With less than ten days left for the financial year 2016-17 to end, the rush to save tax is nearing its natural epitome. Not so much for salaried individuals as they are expected to have done their bit by now (thanks to the regular reminders by account office), it's the non-salaried individuals who could still be scurrying around to find the right tax saver.
For anyone looking for a tax-saver at this fag end of the tax saving season, the probability of committing errors are more. The chances of locking funds in an unsuitable tax saving investment are quite high. Tax-saving investment should never be made on an ad-hoc basis or for an ill-conceived goal.
Still, if you are one of those waiting for the last-minute tax planning, here are few important things to look at.
While choosing the right tax-saver, base your decision on these five important things, among others:
* Total amount of deductions - See how much maximum you can avail
* Existing commitments - See if any fresh investment is required or not
* Types of tax-saving instrument - See what suits you
* Tenure of the investment - See if the tax saver can help you meet your goal
* Taxability of income from the investment - See the post-tax return based on your income slab
Once you have got a fix on these, equally important is to choose a tax-saving instrument which can be linked to a specific goal.
Total amount of deductions
Section 80C allows deduction from gross total income (before arriving at taxable income) of up to Rs 1.5 lakh per annum on one or more eligible investments and specified expenses. The eligible investments include life insurance, Equity Linked Savings Schemes (ELSS) mutual funds, Public Provident Fund (PPF), National Savings Certificate (NSC), etc., while expenses and outflows can include tuition fees, principal repayment of home loan, among others.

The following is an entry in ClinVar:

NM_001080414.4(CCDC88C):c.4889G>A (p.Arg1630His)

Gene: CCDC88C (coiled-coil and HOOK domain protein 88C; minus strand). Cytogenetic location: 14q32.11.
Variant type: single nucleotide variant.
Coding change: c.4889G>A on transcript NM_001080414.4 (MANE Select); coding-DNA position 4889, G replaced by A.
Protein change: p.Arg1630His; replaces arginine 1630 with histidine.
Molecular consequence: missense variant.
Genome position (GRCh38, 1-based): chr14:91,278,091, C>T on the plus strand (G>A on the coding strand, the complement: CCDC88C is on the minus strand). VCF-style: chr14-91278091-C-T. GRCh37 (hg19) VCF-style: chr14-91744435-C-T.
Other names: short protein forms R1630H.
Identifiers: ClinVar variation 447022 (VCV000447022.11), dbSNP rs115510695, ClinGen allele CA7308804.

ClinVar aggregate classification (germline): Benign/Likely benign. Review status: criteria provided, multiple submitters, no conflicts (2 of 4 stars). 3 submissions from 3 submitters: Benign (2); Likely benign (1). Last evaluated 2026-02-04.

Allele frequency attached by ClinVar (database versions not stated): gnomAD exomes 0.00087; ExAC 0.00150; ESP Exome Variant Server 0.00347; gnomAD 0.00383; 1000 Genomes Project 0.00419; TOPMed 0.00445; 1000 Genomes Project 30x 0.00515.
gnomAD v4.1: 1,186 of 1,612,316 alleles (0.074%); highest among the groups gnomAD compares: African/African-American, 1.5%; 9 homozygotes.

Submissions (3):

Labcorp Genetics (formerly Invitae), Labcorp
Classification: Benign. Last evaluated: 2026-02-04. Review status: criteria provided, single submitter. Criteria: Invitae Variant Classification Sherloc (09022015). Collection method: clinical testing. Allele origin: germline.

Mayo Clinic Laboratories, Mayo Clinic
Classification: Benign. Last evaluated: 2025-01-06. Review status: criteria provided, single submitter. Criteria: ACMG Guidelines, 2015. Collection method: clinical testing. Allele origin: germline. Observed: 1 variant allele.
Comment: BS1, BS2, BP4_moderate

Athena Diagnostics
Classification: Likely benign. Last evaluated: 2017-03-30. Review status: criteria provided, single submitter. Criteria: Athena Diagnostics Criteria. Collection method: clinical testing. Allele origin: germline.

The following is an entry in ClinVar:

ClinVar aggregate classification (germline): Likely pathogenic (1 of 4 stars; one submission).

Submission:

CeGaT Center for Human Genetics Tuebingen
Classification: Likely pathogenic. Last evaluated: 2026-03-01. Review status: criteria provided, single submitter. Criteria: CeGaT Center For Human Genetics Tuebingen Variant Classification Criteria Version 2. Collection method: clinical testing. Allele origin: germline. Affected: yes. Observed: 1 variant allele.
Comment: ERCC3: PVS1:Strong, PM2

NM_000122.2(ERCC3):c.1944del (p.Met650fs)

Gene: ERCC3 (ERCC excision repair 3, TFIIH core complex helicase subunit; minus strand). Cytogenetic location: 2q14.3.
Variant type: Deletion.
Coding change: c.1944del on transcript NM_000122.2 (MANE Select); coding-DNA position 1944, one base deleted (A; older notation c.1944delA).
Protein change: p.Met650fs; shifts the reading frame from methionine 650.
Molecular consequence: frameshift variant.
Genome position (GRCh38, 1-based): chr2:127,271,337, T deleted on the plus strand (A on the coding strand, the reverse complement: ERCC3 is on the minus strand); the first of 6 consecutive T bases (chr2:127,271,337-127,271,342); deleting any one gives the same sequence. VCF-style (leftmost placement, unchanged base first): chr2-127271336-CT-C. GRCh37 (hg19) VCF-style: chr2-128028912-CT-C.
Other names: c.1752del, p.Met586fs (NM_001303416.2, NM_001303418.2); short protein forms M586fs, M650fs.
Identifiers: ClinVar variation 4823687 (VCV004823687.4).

If you have exhausted your annual limit Sec 80C limit of Rs 1.5 lakh, you can also look at National Pension System (NPS) to save towards retirement and, in the process, save additional tax.
From 2015-16 onwards, an additional (additional to Section 80C) deduction of up to Rs 50,000 under Section 80CCD (1b) for investment in NPS is also possible. For someone in the highest 30 per cent income tax bracket, it's an additional annual saving of about Rs 15,000.
Further, the premium paid towards a health insurance plan for self and family members qualifies for tax benefit under Section 80D for Rs 25,000 and Rs 30,000 for those above 60. If one has a home loan, interest payments made towards its repayment can also be claimed under Section 24 of the Income Tax Act. The other deductions include donations under Section 80G, interest payments under Section 80E for education loan, etc.
New Courtesy - Economic Times
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